WASHINGTON -- Students are taking more advanced math and science classes, and graduation requirements have been increased, in the 20 years since a commission found the United States to be "A Nation at Risk" because of educational mediocrity.
Other results are mixed.
"Have we made progress? The answer is yes," said Milton Goldberg, who directed the federal commission that produced the landmark "A Nation at Risk" report. "Have we accomplished the mandate? The answer is no."
The ideas behind the report sounded more basic than bold: make sure high school students graduate with core skills they will need in life. Among them: being able to write a well-organized paper, grasp the scientific method and understand democratic government.
The bold part came in the warning: The country was compromising its future with a curriculum that had no central purpose.
What's happened since?
On average, students now graduate with the "New Basics" called for by the National Commission on Excellence in Education: at least four years of English, three years of math, science and social studies and half a year of computer science. The typical course load in all five categories has increased steadily since 1983 as states have increased diploma requirements and testing.
Also, the share of students taking advanced math rose from 26 percent to 41 percent since the report's release; in advanced science, it grew from 35 percent to 62 percent, says the National Center for Education Statistics.
But achievement has been inconsistent.
Math scores on the SAT are at the highest level in 32 years, yet scores for the reading, writing and grammar portions of the college-entrance exam have been flat.
Among 17-year-olds, reading scores have not improved over the past two decades, according to the National Assessment of Educational Progress. In math and science, improvement has been modest, and bigger strides came in the 1980s than the 1990s.
Even measuring progress is complicated by a lack of uniform measures. The SAT, for example, tracks mainly college-bound students. The NAEP doesn't test every subject every year. States measure different data.
Before "A Nation at Risk," schools offered a potpourri of classes, "a quarter of this and a quarter of that," said Mary McCorkle, who taught for 23 years at Mobridge High School in South Dakota. "After that report, schools added classes, deleted classes -- they better prepared students for college and what the world expected."
In McCorkle's small district of 680 students, more requirements came with a cost. Many courses are offered only once a day, so students began giving up choir or Spanish to take more science or math. Increased exposure to basics often came in lower-level courses.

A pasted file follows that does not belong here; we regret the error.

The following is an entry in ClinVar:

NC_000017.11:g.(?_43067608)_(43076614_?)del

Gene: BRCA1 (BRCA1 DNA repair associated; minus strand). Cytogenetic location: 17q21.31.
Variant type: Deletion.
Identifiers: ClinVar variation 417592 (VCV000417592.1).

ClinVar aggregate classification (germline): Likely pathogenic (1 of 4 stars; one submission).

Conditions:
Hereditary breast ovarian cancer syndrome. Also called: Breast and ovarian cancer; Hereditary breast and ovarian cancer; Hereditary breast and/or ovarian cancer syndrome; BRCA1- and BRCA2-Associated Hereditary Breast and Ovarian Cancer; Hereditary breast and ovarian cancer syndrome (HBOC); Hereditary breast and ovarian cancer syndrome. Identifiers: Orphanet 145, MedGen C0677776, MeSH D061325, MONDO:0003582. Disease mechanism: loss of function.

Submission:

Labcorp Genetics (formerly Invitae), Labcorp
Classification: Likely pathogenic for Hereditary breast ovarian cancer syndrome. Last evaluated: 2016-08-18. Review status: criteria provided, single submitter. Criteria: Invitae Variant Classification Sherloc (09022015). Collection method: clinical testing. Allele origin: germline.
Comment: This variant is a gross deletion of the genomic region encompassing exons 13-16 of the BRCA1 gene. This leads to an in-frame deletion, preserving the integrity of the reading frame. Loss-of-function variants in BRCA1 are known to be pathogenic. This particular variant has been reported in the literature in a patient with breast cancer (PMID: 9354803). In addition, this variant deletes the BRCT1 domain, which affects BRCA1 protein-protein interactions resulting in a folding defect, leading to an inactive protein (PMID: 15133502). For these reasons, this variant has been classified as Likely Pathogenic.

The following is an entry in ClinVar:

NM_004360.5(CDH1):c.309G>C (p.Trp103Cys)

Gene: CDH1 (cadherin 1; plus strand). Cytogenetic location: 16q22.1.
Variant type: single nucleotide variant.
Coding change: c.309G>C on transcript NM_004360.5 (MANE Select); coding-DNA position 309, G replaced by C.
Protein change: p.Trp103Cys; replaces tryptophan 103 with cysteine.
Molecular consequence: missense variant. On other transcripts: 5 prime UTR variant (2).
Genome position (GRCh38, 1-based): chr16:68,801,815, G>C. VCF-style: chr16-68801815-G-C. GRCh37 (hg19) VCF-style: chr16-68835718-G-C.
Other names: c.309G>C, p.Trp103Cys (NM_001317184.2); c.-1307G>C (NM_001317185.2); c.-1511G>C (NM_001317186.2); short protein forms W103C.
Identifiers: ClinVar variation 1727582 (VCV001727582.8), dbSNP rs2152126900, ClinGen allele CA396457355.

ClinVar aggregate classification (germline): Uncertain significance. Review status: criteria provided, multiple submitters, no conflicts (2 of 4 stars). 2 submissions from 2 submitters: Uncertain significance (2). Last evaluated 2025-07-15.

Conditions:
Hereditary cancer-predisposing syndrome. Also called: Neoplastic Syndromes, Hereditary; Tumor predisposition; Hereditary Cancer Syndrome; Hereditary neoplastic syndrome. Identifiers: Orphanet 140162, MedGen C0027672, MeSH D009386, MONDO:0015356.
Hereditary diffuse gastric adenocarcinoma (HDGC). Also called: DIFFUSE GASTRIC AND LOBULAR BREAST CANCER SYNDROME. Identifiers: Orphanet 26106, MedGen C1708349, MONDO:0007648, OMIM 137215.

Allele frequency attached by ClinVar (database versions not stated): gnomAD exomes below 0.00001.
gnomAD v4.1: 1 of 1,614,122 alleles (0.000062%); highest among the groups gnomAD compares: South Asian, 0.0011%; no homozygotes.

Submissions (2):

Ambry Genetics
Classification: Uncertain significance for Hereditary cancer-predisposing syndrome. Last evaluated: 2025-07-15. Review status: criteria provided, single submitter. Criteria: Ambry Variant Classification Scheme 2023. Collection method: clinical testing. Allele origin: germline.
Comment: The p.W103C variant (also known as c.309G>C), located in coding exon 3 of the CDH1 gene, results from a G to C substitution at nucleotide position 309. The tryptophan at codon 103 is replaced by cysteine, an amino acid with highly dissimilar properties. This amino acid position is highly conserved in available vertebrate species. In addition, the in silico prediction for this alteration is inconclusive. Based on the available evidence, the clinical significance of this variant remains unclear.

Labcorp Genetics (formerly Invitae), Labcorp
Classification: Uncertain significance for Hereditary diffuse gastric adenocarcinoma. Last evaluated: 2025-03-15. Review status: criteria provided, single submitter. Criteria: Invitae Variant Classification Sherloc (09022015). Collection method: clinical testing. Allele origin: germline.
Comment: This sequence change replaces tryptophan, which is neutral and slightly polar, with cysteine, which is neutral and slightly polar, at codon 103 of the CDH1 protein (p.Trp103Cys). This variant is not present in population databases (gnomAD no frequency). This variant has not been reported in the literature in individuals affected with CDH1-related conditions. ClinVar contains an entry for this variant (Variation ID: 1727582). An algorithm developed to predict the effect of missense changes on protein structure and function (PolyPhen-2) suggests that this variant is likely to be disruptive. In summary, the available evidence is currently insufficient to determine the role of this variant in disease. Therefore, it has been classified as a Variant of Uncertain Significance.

The report wanted students to take more rigorous courses, not just more courses. However, 43 percent of students who completed the New Basics in 1998 completed no advanced math.
Not to be lost is the broader impact of "A Nation at Risk," Goldberg said. Education became a priority for governors. The notion of national education goals was accepted. The link between the strength of local education and the value of a community became apparent, he said.
"A Nation at Risk" led to more opportunities for high schoolers, said Denee Mattioli, a curriculum professor at East Tennessee State University and former classroom teacher of 17 years. But there's been a catch, she said: assessments that end up punishing schools with the fewest resources.
President Bush and Congress have ordered states to provide more testing, better teachers, higher performance and more information to parents.
Higher expectations must come with more federal support, said Tony Harduar, a 26-year educator and principal of Central Elementary in Ferndale, Wash. Dollars determine whether migrant students get translators, whether rookie teachers become highly qualified, he said.
A task force at Stanford University's Hoover Institution says the outlook for education is "unmistakably grim." Only radical change -- school choice, punishments and rewards, clear information for parents -- will lead to better results, the group's study says.
"It's really extraordinary that this part of our society is so stagnant," said Paul Peterson, a professor of government at Harvard University and senior fellow at the conservative Hoover Institution.
Reg Weaver, president of the National Education Association, said reform should focus on class size, teacher training and parental involvement.
"I'd say we're a nation that has recognized the risk," Goldberg said, "and is putting in place ways of addressing it."
On the Net: "A Nation at Risk": www.ed.gov/pubs/NatAtRisk/